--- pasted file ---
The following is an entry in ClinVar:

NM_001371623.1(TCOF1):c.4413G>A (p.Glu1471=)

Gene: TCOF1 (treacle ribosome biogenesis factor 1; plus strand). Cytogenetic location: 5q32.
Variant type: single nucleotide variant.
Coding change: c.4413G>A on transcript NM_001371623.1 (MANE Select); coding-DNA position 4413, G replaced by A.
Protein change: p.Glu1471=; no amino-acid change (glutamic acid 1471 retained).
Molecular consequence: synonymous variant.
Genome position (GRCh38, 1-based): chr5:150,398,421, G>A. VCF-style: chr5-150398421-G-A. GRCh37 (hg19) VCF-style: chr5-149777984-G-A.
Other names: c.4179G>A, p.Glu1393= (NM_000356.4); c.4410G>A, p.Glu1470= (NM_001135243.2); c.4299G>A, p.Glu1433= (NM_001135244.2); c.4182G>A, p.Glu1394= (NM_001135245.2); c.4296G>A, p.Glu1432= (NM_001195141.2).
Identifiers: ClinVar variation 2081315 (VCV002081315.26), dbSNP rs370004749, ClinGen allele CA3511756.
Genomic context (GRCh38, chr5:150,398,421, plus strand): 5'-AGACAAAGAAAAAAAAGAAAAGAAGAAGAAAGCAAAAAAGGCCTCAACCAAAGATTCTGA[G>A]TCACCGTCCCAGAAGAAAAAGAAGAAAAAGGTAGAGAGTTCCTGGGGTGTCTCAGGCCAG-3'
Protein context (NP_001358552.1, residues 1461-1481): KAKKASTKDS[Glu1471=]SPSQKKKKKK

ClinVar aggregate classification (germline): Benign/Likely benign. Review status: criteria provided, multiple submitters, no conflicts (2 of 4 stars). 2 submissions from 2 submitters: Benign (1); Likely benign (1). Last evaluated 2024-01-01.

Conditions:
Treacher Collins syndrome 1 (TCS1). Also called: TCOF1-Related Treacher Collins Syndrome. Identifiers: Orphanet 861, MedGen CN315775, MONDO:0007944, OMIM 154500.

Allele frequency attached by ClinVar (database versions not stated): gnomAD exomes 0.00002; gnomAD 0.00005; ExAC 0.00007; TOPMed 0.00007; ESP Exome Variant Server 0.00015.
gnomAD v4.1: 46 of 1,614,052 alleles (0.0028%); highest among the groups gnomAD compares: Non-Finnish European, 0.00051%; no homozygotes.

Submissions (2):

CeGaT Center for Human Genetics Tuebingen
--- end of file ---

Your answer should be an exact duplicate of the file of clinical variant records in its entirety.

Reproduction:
The following is an entry in ClinVar:

NM_001371623.1(TCOF1):c.4413G>A (p.Glu1471=)

Gene: TCOF1 (treacle ribosome biogenesis factor 1; plus strand). Cytogenetic location: 5q32.
Variant type: single nucleotide variant.
Coding change: c.4413G>A on transcript NM_001371623.1 (MANE Select); coding-DNA position 4413, G replaced by A.
Protein change: p.Glu1471=; no amino-acid change (glutamic acid 1471 retained).
Molecular consequence: synonymous variant.
Genome position (GRCh38, 1-based): chr5:150,398,421, G>A. VCF-style: chr5-150398421-G-A. GRCh37 (hg19) VCF-style: chr5-149777984-G-A.
Other names: c.4179G>A, p.Glu1393= (NM_000356.4); c.4410G>A, p.Glu1470= (NM_001135243.2); c.4299G>A, p.Glu1433= (NM_001135244.2); c.4182G>A, p.Glu1394= (NM_001135245.2); c.4296G>A, p.Glu1432= (NM_001195141.2).
Identifiers: ClinVar variation 2081315 (VCV002081315.26), dbSNP rs370004749, ClinGen allele CA3511756.
Genomic context (GRCh38, chr5:150,398,421, plus strand): 5'-AGACAAAGAAAAAAAAGAAAAGAAGAAGAAAGCAAAAAAGGCCTCAACCAAAGATTCTGA[G>A]TCACCGTCCCAGAAGAAAAAGAAGAAAAAGGTAGAGAGTTCCTGGGGTGTCTCAGGCCAG-3'
Protein context (NP_001358552.1, residues 1461-1481): KAKKASTKDS[Glu1471=]SPSQKKKKKK

ClinVar aggregate classification (germline): Benign/Likely benign. Review status: criteria provided, multiple submitters, no conflicts (2 of 4 stars). 2 submissions from 2 submitters: Benign (1); Likely benign (1). Last evaluated 2024-01-01.

Conditions:
Treacher Collins syndrome 1 (TCS1). Also called: TCOF1-Related Treacher Collins Syndrome. Identifiers: Orphanet 861, MedGen CN315775, MONDO:0007944, OMIM 154500.

Allele frequency attached by ClinVar (database versions not stated): gnomAD exomes 0.00002; gnomAD 0.00005; ExAC 0.00007; TOPMed 0.00007; ESP Exome Variant Server 0.00015.
gnomAD v4.1: 46 of 1,614,052 alleles (0.0028%); highest among the groups gnomAD compares: Non-Finnish European, 0.00051%; no homozygotes.

Submissions (2):

CeGaT Center for Human Genetics Tuebingen